Authorities accuse Edward Mangano and Venditto of scheming to award Singh contracts worth hundreds of thousands of dollars to provide food services to county agencies and secure multimillion-dollar loan guarantees for his businesses.
In exchange, Mangano and Venditto received gifts from the businessman, including “hotel and travel expenses, limousine services, free meals and other gifts,” according to the indictment.
In a statement Friday, Mangano said the allegations “demonstrate a clear lack of connection to the actual facts. ... In time, the truth will prove I did nothing wrong.”
January 2010 to February 2015: Prosecutors said Nassau County Executive Edward Mangano and Oyster Bay Town Supervisor John Venditto engage in a scheme to solicit bribes from a restaurateur, identified by sources as Harendra Singh.
April 2010 to August 2014: Prosecutors said Linda Mangano, the county executive’s wife, gets paid more than $450,000 for a job with Singh, doing “little to no work,” while Singh gets contracts with Nassau County and Town of Oyster Bay, including concession agreements.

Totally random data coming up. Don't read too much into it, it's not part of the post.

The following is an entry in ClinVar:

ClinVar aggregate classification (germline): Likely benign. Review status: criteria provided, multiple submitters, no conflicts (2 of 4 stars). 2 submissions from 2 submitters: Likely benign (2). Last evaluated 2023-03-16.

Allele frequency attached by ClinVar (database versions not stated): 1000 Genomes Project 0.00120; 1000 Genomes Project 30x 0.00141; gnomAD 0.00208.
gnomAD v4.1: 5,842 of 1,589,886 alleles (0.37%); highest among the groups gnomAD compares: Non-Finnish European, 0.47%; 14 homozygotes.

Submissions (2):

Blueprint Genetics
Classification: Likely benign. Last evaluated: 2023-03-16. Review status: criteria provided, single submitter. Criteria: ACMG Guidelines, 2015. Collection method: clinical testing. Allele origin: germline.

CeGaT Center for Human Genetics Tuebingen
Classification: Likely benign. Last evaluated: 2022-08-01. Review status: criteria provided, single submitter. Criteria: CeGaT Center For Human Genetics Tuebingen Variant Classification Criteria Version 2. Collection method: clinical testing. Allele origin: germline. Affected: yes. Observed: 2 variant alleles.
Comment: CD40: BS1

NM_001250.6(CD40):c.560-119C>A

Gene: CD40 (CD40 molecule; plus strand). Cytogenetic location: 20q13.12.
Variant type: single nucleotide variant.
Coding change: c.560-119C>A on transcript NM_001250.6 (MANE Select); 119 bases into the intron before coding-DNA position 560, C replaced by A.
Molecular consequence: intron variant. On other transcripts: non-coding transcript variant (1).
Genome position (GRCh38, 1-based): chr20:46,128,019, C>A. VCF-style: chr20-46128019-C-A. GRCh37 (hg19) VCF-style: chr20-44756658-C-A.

January 2010 to December 2013: Prosecutors said Singh is granted loan for $20 million guaranteed by amendments to concession agreements with Town of Oyster Bay. Edward Mangano “pressures” Venditto to vote on town board resolutions to amend concession agreements on Singh’s behalf.
January 2010 to February 2015: The Manganos receive massage chair, Panerai Luminor watch and hardwood flooring from Singh, prosecutors said.
March 2014 to December 2015: FBI serves eight grand jury subpoenas on Town of Oyster Bay.
Jan. 13, 2015: FBI interviews Linda Mangano at Bethpage residence.
Jan. 15, 2015 to present: The Manganos meet with FBI and “fabricate stories” to explain Linda Mangano’s employment.
Feb. 3, 2015: FBI serves Linda Mangano with grand jury subpoena also requesting records related to employment for Singh.
May 20, 2015: Linda Mangano provides “fabricated examples of work” she performed for Singh, prosecutors said.